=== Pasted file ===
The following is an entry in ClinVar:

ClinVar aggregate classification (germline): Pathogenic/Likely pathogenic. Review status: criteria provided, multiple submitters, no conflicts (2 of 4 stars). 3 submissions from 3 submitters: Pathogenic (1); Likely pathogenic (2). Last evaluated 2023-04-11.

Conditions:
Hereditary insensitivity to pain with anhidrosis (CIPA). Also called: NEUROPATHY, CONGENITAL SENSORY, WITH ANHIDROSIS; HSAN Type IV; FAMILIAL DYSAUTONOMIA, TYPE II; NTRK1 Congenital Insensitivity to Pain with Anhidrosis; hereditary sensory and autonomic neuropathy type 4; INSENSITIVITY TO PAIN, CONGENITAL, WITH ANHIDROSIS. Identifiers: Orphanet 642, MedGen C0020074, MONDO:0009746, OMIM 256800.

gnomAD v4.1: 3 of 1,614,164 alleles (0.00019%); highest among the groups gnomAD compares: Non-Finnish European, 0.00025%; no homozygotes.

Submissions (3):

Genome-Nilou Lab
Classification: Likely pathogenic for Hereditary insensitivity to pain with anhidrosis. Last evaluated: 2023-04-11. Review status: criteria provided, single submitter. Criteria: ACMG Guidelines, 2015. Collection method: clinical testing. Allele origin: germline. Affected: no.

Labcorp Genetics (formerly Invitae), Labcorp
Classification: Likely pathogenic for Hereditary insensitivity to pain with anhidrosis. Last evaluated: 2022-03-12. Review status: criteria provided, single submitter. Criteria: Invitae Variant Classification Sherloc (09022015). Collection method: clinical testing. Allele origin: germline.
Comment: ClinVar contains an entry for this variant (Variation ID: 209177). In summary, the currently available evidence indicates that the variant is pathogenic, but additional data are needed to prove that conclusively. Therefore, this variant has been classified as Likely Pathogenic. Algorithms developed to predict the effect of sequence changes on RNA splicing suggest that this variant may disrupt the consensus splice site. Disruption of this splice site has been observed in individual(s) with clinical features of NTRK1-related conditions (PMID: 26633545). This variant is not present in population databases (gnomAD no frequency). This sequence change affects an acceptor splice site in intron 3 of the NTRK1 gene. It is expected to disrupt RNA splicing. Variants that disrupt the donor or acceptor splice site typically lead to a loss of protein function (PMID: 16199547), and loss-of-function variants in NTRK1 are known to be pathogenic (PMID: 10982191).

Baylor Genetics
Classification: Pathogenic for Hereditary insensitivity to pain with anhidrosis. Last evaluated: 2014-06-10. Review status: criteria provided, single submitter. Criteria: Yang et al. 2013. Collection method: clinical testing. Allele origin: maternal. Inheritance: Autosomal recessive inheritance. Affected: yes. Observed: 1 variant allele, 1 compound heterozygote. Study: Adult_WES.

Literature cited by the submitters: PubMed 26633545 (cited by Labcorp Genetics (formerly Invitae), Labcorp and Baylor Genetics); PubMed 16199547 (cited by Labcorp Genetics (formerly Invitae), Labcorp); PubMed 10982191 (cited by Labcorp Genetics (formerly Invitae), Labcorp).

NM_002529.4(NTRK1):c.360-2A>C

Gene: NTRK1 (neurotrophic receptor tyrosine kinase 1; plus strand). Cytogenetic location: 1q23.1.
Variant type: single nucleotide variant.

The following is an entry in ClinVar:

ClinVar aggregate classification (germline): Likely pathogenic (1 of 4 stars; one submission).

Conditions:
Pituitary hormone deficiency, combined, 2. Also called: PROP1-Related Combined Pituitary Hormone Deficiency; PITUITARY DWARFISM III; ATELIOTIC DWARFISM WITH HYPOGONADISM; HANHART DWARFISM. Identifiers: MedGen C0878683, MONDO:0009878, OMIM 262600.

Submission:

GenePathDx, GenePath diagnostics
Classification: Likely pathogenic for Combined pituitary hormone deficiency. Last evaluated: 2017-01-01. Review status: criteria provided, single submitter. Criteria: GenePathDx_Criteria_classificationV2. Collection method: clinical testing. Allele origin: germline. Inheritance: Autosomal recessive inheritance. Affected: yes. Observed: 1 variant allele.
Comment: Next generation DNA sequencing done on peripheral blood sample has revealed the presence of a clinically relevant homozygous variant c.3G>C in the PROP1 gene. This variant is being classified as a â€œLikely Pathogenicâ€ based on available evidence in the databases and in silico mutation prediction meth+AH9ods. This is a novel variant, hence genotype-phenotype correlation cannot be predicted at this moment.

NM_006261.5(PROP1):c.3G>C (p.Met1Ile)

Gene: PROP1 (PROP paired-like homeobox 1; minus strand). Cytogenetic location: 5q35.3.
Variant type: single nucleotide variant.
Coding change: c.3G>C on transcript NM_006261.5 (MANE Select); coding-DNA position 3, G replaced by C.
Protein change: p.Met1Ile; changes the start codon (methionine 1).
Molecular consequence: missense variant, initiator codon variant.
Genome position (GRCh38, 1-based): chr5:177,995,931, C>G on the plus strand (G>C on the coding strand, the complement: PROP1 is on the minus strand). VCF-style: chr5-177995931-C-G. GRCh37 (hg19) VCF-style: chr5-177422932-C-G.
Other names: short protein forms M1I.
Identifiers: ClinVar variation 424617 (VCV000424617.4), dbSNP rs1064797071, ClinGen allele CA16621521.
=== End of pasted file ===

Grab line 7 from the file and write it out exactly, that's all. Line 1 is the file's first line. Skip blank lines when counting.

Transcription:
Genome-Nilou Lab